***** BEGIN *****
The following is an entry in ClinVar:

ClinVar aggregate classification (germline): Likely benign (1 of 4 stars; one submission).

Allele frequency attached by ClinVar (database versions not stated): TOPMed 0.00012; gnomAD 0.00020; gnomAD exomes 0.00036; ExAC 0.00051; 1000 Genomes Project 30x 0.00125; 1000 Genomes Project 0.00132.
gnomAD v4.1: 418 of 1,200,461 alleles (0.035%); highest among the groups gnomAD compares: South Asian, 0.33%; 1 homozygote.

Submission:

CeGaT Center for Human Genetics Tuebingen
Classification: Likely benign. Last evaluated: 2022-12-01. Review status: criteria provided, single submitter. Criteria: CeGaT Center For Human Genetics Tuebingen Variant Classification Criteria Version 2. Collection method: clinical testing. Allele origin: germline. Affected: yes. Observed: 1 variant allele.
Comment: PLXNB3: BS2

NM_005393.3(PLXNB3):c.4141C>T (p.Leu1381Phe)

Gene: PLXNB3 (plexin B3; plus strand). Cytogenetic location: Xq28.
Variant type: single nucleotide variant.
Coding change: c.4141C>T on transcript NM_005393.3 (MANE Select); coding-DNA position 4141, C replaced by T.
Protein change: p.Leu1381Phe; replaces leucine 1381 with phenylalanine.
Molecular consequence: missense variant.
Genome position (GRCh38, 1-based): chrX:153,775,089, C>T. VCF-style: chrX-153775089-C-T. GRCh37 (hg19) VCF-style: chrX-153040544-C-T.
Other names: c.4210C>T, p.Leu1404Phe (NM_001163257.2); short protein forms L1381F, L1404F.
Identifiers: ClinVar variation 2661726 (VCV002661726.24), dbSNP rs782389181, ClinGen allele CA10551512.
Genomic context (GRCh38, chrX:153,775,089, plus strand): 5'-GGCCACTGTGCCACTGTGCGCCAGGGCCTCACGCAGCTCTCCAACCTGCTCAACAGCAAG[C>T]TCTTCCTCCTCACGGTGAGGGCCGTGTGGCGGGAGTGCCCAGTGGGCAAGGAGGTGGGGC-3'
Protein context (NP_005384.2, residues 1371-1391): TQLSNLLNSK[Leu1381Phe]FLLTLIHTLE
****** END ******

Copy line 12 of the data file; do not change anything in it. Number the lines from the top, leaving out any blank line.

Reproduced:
Coding change: c.4141C>T on transcript NM_005393.3 (MANE Select); coding-DNA position 4141, C replaced by T.